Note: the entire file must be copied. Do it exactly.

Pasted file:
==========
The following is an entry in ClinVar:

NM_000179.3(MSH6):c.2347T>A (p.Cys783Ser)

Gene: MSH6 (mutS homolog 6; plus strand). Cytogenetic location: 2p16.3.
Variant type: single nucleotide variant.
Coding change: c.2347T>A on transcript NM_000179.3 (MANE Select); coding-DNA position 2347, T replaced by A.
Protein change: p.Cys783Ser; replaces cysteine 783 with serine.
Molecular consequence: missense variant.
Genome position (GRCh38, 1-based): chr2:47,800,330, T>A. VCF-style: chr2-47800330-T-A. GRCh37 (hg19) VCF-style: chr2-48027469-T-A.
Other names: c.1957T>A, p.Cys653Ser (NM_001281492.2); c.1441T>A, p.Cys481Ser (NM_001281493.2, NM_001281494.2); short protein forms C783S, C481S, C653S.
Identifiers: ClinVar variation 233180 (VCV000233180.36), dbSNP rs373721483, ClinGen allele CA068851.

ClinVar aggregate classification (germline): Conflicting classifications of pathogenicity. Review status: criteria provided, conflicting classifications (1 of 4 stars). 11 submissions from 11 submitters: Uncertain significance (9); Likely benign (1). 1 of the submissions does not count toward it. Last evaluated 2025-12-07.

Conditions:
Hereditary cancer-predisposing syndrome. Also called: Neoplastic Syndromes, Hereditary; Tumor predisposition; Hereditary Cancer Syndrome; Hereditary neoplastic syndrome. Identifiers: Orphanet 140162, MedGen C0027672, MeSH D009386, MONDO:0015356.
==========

The following is an entry in ClinVar:

NM_000179.3(MSH6):c.2347T>A (p.Cys783Ser)

Gene: MSH6 (mutS homolog 6; plus strand). Cytogenetic location: 2p16.3.
Variant type: single nucleotide variant.
Coding change: c.2347T>A on transcript NM_000179.3 (MANE Select); coding-DNA position 2347, T replaced by A.
Protein change: p.Cys783Ser; replaces cysteine 783 with serine.
Molecular consequence: missense variant.
Genome position (GRCh38, 1-based): chr2:47,800,330, T>A. VCF-style: chr2-47800330-T-A. GRCh37 (hg19) VCF-style: chr2-48027469-T-A.
Other names: c.1957T>A, p.Cys653Ser (NM_001281492.2); c.1441T>A, p.Cys481Ser (NM_001281493.2, NM_001281494.2); short protein forms C783S, C481S, C653S.
Identifiers: ClinVar variation 233180 (VCV000233180.36), dbSNP rs373721483, ClinGen allele CA068851.

ClinVar aggregate classification (germline): Conflicting classifications of pathogenicity. Review status: criteria provided, conflicting classifications (1 of 4 stars). 11 submissions from 11 submitters: Uncertain significance (9); Likely benign (1). 1 of the submissions does not count toward it. Last evaluated 2025-12-07.

Conditions:
Hereditary cancer-predisposing syndrome. Also called: Neoplastic Syndromes, Hereditary; Tumor predisposition; Hereditary Cancer Syndrome; Hereditary neoplastic syndrome. Identifiers: Orphanet 140162, MedGen C0027672, MeSH D009386, MONDO:0015356.